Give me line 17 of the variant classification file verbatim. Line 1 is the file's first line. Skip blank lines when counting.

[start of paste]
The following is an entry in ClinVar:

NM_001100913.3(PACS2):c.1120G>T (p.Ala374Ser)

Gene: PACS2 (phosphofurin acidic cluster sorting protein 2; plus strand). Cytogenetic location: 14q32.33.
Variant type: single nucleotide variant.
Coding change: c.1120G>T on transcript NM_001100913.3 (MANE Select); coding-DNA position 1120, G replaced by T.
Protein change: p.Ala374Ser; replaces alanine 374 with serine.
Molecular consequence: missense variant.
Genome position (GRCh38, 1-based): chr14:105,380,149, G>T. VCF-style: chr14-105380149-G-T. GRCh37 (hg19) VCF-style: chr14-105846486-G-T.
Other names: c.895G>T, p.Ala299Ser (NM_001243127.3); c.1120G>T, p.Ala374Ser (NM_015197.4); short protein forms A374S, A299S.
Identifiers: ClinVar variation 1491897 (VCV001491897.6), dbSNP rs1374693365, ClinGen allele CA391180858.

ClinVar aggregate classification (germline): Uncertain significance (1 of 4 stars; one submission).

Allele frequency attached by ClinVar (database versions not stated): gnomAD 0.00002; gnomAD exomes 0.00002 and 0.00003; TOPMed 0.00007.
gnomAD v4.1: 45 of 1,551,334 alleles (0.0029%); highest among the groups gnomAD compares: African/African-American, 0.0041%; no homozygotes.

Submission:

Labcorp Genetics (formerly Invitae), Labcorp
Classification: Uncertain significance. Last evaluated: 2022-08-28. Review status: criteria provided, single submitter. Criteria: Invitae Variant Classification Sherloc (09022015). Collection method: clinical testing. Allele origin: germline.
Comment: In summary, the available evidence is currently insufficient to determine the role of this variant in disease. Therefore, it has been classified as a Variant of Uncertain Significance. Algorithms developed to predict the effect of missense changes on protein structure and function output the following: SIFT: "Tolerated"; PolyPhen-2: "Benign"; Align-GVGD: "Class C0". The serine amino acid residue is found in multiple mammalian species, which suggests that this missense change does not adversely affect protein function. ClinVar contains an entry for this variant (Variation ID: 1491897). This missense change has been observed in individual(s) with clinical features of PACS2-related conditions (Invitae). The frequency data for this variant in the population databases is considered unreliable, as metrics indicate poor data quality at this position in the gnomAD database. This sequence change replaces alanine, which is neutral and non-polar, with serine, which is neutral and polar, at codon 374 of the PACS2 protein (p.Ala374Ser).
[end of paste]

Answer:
Comment: In summary, the available evidence is currently insufficient to determine the role of this variant in disease. Therefore, it has been classified as a Variant of Uncertain Significance. Algorithms developed to predict the effect of missense changes on protein structure and function output the following: SIFT: "Tolerated"; PolyPhen-2: "Benign"; Align-GVGD: "Class C0". The serine amino acid residue is found in multiple mammalian species, which suggests that this missense change does not adversely affect protein function. ClinVar contains an entry for this variant (Variation ID: 1491897). This missense change has been observed in individual(s) with clinical features of PACS2-related conditions (Invitae). The frequency data for this variant in the population databases is considered unreliable, as metrics indicate poor data quality at this position in the gnomAD database. This sequence change replaces alanine, which is neutral and non-polar, with serine, which is neutral and polar, at codon 374 of the PACS2 protein (p.Ala374Ser).